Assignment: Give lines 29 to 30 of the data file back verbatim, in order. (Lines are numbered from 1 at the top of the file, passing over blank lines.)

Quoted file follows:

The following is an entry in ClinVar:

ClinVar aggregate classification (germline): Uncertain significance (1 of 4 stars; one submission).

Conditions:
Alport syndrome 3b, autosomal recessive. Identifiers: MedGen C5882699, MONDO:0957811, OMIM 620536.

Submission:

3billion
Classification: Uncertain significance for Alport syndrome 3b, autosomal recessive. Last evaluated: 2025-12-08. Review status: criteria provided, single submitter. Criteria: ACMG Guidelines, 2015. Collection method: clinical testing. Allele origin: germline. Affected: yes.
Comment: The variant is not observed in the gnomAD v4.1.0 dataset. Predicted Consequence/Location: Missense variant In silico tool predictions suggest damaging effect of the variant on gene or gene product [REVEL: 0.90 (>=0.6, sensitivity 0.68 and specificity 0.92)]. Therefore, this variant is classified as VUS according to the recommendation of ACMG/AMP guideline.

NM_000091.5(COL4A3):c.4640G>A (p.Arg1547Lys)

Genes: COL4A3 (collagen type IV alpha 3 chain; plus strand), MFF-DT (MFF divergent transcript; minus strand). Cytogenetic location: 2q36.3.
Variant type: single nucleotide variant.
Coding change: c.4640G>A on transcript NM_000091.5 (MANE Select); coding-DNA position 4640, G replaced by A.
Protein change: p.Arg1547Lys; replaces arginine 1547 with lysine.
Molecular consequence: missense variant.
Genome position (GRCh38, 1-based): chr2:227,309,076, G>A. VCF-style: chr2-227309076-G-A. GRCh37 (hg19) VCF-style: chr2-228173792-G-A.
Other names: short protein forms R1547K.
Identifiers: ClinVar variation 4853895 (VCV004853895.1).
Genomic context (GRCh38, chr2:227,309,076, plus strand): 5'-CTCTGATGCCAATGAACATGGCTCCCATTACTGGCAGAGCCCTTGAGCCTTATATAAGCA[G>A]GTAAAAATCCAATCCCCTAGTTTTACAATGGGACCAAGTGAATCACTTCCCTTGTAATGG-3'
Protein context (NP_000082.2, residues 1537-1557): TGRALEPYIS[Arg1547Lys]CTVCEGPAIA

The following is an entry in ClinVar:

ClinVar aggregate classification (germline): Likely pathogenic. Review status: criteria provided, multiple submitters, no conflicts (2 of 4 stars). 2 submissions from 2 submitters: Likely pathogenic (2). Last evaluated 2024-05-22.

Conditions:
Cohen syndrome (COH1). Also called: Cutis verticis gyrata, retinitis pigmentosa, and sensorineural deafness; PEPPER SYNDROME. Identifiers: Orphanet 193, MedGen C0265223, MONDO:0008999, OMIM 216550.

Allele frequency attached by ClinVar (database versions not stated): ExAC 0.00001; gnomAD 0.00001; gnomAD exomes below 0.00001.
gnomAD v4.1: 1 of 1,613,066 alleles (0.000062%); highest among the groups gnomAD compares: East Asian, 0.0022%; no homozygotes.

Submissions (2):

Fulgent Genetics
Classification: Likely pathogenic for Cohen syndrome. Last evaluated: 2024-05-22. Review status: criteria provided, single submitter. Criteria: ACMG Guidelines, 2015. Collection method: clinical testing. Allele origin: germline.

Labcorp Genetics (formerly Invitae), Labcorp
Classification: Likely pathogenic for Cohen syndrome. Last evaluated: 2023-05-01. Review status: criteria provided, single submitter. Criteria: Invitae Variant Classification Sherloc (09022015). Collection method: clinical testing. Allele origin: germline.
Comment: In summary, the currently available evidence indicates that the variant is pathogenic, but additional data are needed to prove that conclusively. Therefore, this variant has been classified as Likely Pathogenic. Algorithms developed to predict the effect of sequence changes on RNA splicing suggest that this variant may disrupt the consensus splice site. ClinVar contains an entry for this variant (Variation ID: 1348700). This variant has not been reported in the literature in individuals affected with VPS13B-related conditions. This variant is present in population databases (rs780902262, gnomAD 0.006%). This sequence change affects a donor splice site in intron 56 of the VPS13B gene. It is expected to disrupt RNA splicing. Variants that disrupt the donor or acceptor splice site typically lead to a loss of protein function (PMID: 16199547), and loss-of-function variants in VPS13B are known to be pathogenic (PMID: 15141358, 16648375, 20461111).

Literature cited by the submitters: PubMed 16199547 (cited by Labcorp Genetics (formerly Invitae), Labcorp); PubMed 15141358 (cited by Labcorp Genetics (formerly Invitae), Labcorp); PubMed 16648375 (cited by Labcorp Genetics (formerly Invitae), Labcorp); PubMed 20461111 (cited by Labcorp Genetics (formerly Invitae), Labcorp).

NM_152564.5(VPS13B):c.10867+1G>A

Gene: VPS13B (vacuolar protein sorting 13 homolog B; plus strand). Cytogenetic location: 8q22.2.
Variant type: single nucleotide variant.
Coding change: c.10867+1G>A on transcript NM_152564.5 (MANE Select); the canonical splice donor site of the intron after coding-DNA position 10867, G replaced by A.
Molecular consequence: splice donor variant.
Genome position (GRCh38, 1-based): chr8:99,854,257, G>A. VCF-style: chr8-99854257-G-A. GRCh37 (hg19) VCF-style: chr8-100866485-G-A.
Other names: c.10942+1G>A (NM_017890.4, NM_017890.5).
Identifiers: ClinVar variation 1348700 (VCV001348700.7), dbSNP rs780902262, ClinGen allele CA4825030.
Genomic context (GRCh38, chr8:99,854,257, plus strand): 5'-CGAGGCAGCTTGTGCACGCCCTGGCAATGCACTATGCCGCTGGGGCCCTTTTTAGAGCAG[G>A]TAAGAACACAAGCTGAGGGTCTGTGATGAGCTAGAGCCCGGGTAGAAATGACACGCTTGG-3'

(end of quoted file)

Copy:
Labcorp Genetics (formerly Invitae), Labcorp
Classification: Likely pathogenic for Cohen syndrome. Last evaluated: 2023-05-01. Review status: criteria provided, single submitter. Criteria: Invitae Variant Classification Sherloc (09022015). Collection method: clinical testing. Allele origin: germline.